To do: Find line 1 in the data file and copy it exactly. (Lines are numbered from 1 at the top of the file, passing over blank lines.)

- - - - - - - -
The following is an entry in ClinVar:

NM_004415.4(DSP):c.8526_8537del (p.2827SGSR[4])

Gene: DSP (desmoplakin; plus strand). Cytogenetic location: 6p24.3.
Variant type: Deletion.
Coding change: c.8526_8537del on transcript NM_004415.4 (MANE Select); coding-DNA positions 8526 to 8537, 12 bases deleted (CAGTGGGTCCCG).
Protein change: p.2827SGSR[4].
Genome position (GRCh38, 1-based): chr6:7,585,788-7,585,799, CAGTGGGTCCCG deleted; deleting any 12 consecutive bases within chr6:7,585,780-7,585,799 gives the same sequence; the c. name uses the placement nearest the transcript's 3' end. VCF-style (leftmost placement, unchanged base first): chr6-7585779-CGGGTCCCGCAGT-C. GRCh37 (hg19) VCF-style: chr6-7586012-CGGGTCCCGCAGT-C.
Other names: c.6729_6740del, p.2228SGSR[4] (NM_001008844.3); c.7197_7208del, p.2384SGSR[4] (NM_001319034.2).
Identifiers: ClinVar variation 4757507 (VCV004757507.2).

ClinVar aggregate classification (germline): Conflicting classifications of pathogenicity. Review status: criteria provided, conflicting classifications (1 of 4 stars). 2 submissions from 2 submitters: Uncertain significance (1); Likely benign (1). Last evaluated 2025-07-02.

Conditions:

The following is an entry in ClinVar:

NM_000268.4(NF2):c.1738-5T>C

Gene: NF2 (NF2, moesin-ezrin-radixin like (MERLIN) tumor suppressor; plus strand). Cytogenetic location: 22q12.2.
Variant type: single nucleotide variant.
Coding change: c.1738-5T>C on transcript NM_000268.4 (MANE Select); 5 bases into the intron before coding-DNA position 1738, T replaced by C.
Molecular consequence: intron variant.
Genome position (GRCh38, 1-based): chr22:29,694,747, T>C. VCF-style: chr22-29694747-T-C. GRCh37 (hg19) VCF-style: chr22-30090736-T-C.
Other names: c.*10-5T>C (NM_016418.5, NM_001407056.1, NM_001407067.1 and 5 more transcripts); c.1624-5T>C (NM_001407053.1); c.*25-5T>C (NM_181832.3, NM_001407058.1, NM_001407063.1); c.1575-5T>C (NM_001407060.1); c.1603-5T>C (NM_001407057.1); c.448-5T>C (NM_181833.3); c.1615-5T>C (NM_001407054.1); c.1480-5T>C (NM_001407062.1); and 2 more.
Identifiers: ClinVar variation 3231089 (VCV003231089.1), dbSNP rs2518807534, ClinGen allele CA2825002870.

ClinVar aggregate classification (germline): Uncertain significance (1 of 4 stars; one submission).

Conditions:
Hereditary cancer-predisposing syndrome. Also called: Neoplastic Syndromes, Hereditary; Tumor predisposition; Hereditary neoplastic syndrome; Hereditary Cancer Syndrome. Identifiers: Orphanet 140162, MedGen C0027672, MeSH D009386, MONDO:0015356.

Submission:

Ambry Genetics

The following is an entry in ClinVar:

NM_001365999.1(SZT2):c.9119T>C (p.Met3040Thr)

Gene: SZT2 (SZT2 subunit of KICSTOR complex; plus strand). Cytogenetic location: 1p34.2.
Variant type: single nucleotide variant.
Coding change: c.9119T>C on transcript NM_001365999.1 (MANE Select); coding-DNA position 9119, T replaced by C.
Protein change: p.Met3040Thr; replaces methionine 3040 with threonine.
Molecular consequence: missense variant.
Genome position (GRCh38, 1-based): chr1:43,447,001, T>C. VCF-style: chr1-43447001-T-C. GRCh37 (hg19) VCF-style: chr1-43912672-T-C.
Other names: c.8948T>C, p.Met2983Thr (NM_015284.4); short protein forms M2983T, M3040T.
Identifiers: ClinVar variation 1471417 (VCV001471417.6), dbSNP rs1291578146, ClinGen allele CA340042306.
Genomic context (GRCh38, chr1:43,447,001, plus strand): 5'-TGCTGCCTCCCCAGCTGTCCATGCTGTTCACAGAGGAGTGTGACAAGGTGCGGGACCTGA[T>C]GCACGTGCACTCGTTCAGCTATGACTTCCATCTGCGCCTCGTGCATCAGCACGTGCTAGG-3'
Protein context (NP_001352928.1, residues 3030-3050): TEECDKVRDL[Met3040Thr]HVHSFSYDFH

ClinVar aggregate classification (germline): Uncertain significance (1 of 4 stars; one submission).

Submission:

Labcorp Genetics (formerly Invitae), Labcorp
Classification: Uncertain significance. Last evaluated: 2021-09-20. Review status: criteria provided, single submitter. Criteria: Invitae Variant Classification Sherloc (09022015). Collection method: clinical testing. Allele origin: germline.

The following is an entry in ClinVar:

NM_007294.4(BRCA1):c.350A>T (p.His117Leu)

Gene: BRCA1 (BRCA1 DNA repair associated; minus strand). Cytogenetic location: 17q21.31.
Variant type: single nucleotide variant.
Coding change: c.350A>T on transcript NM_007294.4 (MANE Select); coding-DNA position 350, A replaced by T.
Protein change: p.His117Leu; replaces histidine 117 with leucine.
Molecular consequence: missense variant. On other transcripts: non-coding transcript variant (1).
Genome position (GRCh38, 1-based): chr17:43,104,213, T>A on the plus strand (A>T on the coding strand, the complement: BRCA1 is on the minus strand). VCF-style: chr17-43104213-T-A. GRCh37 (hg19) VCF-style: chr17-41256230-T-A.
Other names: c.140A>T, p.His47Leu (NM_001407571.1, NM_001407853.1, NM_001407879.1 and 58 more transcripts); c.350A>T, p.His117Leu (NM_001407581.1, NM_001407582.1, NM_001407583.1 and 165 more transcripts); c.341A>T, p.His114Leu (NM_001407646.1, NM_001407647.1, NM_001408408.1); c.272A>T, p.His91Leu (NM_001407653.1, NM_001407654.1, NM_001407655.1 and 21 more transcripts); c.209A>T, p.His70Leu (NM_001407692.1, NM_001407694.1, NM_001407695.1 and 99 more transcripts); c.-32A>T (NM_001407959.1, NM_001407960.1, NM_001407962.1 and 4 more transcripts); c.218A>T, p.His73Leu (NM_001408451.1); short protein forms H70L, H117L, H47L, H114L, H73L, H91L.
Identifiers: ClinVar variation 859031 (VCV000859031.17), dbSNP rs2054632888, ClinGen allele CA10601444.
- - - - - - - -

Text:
The following is an entry in ClinVar: